Kicking off the 2015 Winemaker’s Night series, The Vines of Mendoza welcomed Casarena winery and one of the youngest, most promising female winemakers in Argentina - Paula Gonzalez.
Casarena winery was originally owned by a local family who established it in 1947. However it changed hands to a Chilean company before becoming the property of the current owners from the US. With over 200 hectares, the production is focused in Lujan de Cuyo between Agrelo and Pedriel.
Paula came to the Tasting Room last Wednesday to introduce a selection of their wines and talk about the potential of different variaties in Argentina and life as a young woman in the wine industry.
You are in the middle of harvest, what excited you most about harvest?
I don’t mind starting at 7am and finishing 5am the next day, because I am waiting for this time of the year all year long. It is what impassions me - ever since I young.
What made you want to get into winemaking at a young age?
My father has vineyards and so does my grandfather. Since I was young I went to wineries and loved chemistry ... that's why I got into wine.
You have been recognized as one of the most promising, young [aged 24] female winemakers in Argentina. Do you see many promising female winemakers in your generation?
Yes! We are growing a lot as women. Before it was a macho culture, but little by little we are making our place, strongly and securely.
What do you think is the most promising variety in Argentina at the moment?
Malbec is one of the most important varieties for us, but I think Cabernet Franc is one that is going to explode. And that’s one of the ones I like the most.
What we tasted...
505 Chardonnay 2014
With a fruity nose reminiscent of ripe banana and red apple, this is a fresh Chardonnay that shows a fruit forward and easy to drink style of young Chardonnay with no oak ageing. This is their entry level wine, and offers great value at 70 pesos.
Ramanegra Pinot Noir 2011
A pale cherry color and a smooth cherry nose, this is a light and crisp Pinot with a touch of earthy undertones from 12 months in 3rd or 4th use barrel. You’d never guess it was a 2011 (still maintaining a crunchy acidity), and the light colour might lead you to think it was an Argentine rose! Fermented in large bins with a slightly earlier harvest than usual, the aim of the game with this Pinot is to keep it fresh - mission achieved. Drink it chilled and pair it with sushi says Paula.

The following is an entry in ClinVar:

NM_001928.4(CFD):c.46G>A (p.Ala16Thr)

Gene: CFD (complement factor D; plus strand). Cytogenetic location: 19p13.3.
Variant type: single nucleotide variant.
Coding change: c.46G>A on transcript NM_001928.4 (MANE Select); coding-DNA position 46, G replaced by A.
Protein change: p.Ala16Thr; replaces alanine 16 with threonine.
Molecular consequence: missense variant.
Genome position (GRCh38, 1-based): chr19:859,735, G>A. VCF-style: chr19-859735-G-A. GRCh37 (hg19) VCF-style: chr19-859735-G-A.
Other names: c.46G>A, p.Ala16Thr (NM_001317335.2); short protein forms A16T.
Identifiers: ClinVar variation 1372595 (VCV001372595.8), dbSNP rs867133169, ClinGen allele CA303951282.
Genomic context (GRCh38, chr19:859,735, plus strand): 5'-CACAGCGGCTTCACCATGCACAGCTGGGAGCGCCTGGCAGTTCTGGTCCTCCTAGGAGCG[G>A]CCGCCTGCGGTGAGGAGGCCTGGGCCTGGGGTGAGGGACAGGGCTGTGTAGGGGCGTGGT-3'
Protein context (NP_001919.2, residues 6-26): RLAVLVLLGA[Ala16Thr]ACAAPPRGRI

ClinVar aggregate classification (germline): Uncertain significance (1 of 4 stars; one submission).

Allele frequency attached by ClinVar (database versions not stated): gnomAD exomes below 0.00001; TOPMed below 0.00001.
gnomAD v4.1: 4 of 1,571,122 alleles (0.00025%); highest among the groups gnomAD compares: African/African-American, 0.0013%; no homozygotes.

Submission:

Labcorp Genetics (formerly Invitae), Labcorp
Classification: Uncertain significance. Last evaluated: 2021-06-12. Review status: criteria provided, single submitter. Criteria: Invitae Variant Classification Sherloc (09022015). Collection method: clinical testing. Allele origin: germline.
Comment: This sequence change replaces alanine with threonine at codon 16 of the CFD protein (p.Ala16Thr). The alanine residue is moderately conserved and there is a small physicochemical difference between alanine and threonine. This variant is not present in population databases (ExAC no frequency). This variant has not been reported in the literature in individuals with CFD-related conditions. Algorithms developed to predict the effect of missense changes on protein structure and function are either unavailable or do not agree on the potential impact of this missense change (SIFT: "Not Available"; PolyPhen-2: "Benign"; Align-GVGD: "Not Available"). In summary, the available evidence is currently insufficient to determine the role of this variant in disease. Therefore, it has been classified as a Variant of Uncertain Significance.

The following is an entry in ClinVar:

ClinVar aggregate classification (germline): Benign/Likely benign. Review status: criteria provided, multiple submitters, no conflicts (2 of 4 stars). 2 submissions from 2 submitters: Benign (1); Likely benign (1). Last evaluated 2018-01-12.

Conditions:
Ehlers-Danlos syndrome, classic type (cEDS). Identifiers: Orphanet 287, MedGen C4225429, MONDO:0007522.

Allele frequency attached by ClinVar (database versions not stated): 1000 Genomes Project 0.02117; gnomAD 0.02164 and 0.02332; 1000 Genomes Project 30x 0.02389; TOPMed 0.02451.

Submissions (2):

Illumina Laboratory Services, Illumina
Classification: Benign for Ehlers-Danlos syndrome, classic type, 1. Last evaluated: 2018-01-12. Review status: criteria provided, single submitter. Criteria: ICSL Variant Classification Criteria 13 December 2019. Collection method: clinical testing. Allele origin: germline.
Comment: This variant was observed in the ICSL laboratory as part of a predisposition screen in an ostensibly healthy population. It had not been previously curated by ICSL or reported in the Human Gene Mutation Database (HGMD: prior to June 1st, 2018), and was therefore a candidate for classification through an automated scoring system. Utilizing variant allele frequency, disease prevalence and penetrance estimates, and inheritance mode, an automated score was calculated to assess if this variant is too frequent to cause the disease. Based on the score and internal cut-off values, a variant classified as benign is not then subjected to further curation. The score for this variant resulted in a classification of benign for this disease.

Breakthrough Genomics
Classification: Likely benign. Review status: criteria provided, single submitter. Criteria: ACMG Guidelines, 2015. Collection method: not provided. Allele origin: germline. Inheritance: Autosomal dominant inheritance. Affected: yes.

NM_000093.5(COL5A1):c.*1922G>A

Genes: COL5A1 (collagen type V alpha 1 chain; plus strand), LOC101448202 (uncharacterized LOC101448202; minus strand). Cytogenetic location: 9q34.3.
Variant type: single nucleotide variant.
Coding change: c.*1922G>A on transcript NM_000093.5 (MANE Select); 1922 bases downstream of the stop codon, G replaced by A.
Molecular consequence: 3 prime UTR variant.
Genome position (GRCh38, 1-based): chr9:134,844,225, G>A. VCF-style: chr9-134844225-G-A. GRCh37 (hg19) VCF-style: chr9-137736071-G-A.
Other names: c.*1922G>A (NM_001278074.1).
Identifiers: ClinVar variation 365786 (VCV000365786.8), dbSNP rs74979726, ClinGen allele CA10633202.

Ramanegra Reserva Merlot 2011
It is unusual to find 100% Merlot variety in Argentina, but Paula believes that it is making a come back in the market. This smaller production Merlot has a fruit forward nose, some sweeter oak characteristics and a smooth finish and a little kick of acidity that sat very nicely with a lump of creamy cheese.
Jamila’s Vineyard, Malbec 2011
Casarena’s top line is a series of single vineyard wines, and tonight we were tasting Jamila’s Vineyard Malbec. The vineyards are only ever 5-10kms from the other, but what Paula hopes this series shows is the impact of the different soil. This wine, from Pedriel, that we tried has deeper roots and Paula described it as a more mineral wine. Intensely coloured, and with a tighter nose, this is a wine that happily benefits from some decanting time - rich, concentrated and very Malbec.
Amanda Barnes is a British wine writer in Mendoza who is enjoying her 5th harvest in the country, where she most gets a buzz out of the activity in the vineyard, the waft of sweet juice in the winery and the black hands and cheeky grins that stay put for months on everyone that works in the industry. www.amandabarnes.co.uk